December 8, 2015
By: Anne B. Ruffer
Anne Ruffer is Chair of the Community Foundation’s Professional Advisor Council. She wrote this article for the winter edition of Smart Money, a publication of the Central New York Community Foundation, to give some guidance on incorporating charitable giving into estate plans.
In 2010, the Central New York Community Foundation commissioned a study on wealth transfer. It found that over the next decade, local individuals in our five-county region will determine the distribution of an unprecedented $22 billion after they pass away. The Community Foundation’s Professional Advisor Council has discussed ways to raise awareness and motivate our charitable community to retain part of this wealth transfer. We all agree that keeping wealth in the local community is vital to our future, and that each person should consider giving at least 5% to local charities at the time of their passing. Here are three ideas for accomplishing this that we wanted to share, and we invite you to join us as we work toward this common goal:
- Talk to Your Clients: The most important action to take is to talk with your clients about their plans. Charitable giving in estate plans is quite personal and commonly depends on an individual’s family and personal situation. One example is that individuals who have no children or have only distant or uninvolved relatives may leave a large portion, if not all, of their estates to charity.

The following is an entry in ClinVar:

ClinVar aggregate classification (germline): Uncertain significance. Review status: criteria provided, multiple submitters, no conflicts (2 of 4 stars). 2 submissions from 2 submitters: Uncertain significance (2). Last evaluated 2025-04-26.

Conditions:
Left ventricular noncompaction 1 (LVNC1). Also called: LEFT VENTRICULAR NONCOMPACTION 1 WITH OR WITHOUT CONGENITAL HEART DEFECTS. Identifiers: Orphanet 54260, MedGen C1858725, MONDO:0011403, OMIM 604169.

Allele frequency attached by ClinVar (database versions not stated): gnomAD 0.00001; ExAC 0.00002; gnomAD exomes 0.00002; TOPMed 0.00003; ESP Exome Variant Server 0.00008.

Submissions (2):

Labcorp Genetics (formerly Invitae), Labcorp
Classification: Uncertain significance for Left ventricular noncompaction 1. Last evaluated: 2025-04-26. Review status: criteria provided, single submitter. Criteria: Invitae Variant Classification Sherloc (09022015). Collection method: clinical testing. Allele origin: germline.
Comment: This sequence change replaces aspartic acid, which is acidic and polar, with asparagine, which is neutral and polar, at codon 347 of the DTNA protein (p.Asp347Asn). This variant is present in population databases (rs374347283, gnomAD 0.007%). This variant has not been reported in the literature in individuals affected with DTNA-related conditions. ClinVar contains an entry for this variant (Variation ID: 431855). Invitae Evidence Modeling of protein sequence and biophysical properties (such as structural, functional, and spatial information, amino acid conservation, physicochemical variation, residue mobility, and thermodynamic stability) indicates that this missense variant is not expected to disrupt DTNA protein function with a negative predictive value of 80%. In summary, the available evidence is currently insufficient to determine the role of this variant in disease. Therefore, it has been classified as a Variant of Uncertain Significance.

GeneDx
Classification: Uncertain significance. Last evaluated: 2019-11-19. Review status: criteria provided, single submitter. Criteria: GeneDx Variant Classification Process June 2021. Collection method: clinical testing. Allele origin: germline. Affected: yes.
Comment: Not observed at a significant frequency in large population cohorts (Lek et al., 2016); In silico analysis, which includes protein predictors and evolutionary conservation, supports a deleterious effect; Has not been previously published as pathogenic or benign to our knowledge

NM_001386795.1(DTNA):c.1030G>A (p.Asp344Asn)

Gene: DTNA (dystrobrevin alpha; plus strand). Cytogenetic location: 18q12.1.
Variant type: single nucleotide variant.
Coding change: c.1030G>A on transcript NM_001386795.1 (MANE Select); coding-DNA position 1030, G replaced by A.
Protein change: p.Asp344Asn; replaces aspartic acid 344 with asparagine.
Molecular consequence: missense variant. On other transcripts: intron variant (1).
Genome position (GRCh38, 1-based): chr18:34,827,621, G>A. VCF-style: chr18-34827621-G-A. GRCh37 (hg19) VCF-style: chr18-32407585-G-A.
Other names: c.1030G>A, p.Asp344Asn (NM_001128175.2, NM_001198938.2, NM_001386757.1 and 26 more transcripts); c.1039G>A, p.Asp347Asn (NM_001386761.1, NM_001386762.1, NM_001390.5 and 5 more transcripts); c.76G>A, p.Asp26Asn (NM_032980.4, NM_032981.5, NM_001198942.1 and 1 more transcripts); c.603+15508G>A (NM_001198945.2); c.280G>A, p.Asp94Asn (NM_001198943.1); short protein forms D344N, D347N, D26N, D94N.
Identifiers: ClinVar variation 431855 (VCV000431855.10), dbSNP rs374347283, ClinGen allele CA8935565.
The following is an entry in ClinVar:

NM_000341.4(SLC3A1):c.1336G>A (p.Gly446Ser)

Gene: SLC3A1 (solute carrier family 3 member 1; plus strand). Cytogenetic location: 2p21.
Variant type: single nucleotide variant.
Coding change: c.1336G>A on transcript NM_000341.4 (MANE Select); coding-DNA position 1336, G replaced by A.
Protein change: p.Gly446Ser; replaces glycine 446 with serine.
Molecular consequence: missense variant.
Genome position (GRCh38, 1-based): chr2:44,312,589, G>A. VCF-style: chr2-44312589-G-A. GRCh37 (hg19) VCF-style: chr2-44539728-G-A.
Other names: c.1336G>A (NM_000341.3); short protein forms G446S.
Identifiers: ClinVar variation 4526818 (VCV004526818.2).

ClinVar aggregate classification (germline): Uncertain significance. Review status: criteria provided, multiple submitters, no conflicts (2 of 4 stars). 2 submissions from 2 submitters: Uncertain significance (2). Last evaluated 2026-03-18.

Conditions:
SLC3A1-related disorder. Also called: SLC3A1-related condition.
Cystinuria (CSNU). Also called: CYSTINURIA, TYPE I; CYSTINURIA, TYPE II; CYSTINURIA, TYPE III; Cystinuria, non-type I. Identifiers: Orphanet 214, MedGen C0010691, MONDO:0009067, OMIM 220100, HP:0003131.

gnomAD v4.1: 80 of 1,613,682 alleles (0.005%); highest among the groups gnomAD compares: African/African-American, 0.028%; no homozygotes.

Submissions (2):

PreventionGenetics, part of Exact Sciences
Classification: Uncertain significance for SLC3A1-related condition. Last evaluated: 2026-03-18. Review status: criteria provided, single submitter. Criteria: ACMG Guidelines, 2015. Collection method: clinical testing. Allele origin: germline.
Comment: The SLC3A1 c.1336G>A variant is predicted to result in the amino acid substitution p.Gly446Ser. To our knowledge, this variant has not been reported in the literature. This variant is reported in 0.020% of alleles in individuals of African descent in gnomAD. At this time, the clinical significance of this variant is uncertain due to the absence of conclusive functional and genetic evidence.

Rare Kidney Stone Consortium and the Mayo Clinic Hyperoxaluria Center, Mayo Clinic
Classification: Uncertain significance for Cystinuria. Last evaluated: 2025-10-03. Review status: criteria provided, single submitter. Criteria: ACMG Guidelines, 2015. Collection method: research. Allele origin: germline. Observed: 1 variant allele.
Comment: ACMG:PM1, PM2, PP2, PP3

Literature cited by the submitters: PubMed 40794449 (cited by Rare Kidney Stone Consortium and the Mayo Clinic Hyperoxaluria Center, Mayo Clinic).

- Keep It Simple: No one knows what the exact value of their estate will be when creating their plan, so charitable bequests in wills or trusts frequently pass through an individual’s residuary estate using percentages.
- The percentage method works well when a large portion or all of an estate is left to charitable beneficiaries. However, when an individual desires to leave only a small percentage of their estate to a charity, leaving a specific dollar amount (known as a general bequest) in the individual’s will or trust, rather than a percentage, should be considered. This is primarily due to the added requirements when a charity is left a percentage bequest under a will or trust, including notification of and review by the New York State Attorney Generals’ office before distributions can be made. This involvement is valuable as a protection for charities, especially for larger portions of estates, but adds to the time and cost of the estate administration.
- A recent example is my client whose 85-year-old mother had passed away. She had a modest estate and intended to leave 10% to a local charity that she has supported throughout her life, with the remainder going to my client. The added cost associated with the notification and accounting review requirements reduced her estate and added approximately six months to the estate distribution compared to if it had been a general bequest.
- Don’t Forget About the Easiest Solution: Another option is to use beneficiary designations for IRA, 401(k) or similar accounts, and is a very simple and tax effective way to leave to charities. Distributions to charities under these types of accounts or with life insurance designations usually occur much more quickly than when giving under wills and trusts.
Tags: Charitible Giving, Wealth Transfer